If you do not already have a strict family policy about whose business is whose when it comes to asking personal questions and giving advice, now would be a good time to formulate one.

Otherwise, Miss Manners will end up being too exhausted from picking up the pieces after your Thanksgiving squabbles to enjoy standing under the mistletoe at Christmas time.As everyone knows, the etiquette rules for relatives in such matters are different from the rules for people to whom one is less permanently and closely connected. Or perhaps everyone doesn't know that. An awful lot of families seem to run into trouble by assuming that there are no rules at all among intimates.

Isn't that what intimacy is? Not having to worry about making a difference between what crosses your mind and what comes out of your mouth?

Right. You are only too open to having your life probed and critiqued by your relatives. Then why do you dread gathering around the family table for another frank session?

Miss Manners' job, in regulating the querying and nagging permissible between one generation and another, has been made easier in the last few years by a phenomenon that has made life harder on everyone else. She apologizes for that.

The change is that it used to be only parents who fussed over children, probing to find out what their children who were too old to be supervised in person were doing, and advising them to stop. Or to start doing what they were neglecting.

Nowadays, it is only too likely that children are equally active in nagging and scolding their parents. The tone and fervor are the same; it is the choice of topics that is slightly different.

Miss Manners has noticed that the parents' usual agenda is sex and the children's is health. The fact that school systems have long used the latter as a euphemism for the former only adds to the confusion.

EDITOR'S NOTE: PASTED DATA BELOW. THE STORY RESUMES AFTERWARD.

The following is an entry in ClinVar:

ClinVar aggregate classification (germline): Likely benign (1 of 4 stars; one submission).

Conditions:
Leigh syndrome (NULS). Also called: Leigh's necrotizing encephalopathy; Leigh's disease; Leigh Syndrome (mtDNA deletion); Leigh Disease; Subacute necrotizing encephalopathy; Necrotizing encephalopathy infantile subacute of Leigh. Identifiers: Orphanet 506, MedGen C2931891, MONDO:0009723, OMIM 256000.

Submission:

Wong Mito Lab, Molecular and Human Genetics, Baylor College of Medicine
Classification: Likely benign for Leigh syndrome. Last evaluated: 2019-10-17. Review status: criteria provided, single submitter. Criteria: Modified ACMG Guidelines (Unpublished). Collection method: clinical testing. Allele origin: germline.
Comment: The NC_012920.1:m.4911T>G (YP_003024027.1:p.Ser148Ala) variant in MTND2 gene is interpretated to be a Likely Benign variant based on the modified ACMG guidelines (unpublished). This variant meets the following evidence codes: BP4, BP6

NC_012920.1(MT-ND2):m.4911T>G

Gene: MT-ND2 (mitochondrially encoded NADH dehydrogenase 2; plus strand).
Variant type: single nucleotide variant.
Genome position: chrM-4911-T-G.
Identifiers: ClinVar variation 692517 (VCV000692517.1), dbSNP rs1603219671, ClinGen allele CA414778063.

Favorite adult conversation openers at family gatherings include:

"When are you going to get married?"

"When are you going to get rid of that no-good so-and-so and find someone decent?"

"Don't you realize that you ought to be having children while you're still young?"

"Look at yourself - no wonder you haven't found anyone to settle down with."

Whereas the children would rather open with this sort of thing:

"How can you eat that stuff? Don't you know it's killing you?

"How can you eat that stuff? Don't you realize it's immoral?"

"When are you going to stop smoking? It's not only disgusting but it's endangering the rest of us."

"Look at yourself - no wonder you're out of breath all the time."

Ask people on each side about their own remarks, and you will be told that these are prompted by loving concern and care. Ask them about the other's remarks, and they will say that they are made out of spiteful nosiness.

Miss Manners is not going to step into the middle of that one. You should know better than she which areas drive your relatives crazy when probed, and what approaches are more or less successful with them. It would be sad if a stranger could tell you more about your own family's sensitivities than you have discovered by living with them.

So Miss Manners prefers merely to offer some guideline techniques for being on the giving end and for being on the receiving end of personal advice.

Unanswerable questions should be banned. "Why don't you get married?" and "Why are you eating that?" are not going to produce any illuminating answers.

People should be allowed to declare off-limit topics. "Look, I know I need to exercise, but I don't want to discuss it" or "I promise to let you know when we are going to have a baby, so there's no need to ask" are statements that should be honored.

Finally, Miss Manners suggests that everyone going to a family gathering keep repeating to himself or herself: "If they didn't love me, they wouldn't be interested. If they didn't love me, they wouldn't be interested. If they didn't love me. . . ."